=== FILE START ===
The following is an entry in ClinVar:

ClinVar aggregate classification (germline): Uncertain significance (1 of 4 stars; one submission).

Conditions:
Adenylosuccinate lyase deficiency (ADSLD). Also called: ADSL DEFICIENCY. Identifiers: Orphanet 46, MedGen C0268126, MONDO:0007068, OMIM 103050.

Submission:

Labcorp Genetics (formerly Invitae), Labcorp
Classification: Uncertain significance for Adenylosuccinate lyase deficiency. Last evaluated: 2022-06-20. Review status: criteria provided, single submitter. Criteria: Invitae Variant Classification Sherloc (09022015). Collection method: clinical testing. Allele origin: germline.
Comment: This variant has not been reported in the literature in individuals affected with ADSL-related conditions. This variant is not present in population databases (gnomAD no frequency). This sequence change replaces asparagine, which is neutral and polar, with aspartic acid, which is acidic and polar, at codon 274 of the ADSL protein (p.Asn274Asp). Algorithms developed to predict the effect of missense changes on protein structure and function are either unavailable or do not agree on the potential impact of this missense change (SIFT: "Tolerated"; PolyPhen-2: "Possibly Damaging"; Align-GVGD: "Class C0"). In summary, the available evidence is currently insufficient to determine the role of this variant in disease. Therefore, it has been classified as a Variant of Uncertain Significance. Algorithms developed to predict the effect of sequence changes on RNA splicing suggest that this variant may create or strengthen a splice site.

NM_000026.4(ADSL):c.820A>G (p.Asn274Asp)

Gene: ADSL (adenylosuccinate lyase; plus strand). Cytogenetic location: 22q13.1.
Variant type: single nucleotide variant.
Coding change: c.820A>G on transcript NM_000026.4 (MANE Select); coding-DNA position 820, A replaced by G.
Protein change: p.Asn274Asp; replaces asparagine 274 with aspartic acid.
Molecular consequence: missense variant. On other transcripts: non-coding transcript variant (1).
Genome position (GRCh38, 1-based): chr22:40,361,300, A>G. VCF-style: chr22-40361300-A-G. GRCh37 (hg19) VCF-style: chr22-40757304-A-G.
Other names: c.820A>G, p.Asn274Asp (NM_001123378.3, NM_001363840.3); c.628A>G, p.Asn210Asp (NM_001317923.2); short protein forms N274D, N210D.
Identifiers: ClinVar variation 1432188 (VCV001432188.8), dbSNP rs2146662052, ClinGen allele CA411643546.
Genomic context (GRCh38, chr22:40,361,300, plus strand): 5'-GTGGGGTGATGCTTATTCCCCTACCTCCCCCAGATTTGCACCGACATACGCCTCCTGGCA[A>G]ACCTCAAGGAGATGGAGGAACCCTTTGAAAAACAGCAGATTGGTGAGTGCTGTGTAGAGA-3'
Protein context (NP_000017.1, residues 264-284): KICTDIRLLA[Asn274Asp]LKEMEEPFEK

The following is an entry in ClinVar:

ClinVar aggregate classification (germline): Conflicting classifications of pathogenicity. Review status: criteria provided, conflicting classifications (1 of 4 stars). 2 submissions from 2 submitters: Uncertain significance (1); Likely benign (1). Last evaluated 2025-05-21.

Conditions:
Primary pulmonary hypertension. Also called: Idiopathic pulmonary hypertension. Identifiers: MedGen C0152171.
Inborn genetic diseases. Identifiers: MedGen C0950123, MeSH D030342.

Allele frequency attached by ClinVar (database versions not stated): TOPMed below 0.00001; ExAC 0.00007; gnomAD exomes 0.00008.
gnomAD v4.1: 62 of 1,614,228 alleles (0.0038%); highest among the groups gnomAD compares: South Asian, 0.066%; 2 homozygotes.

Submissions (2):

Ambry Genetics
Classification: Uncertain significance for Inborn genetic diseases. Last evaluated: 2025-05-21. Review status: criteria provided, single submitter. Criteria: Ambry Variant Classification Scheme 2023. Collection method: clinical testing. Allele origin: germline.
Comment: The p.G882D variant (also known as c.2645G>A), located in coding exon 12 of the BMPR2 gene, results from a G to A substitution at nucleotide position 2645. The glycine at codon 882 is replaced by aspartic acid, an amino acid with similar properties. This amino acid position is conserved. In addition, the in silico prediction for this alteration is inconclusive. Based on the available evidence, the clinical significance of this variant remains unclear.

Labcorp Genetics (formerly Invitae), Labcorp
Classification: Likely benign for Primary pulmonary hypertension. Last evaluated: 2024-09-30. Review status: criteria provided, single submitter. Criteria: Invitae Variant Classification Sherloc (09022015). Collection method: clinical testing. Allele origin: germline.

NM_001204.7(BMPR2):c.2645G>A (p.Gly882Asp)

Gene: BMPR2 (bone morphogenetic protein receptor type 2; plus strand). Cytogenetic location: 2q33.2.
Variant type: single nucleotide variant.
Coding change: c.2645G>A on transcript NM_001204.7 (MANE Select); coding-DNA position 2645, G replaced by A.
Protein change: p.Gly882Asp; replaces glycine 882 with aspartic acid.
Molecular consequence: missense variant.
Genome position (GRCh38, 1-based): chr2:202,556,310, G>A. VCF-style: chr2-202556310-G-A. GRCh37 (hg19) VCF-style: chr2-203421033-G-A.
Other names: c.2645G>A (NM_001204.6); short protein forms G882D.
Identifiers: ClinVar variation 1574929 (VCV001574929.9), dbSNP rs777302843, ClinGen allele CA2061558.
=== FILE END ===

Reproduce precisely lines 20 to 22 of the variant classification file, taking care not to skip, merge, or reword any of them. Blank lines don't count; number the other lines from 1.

The following is an entry in ClinVar:

ClinVar aggregate classification (germline): Conflicting classifications of pathogenicity. Review status: criteria provided, conflicting classifications (1 of 4 stars). 2 submissions from 2 submitters: Uncertain significance (1); Likely benign (1). Last evaluated 2025-05-21.

Conditions: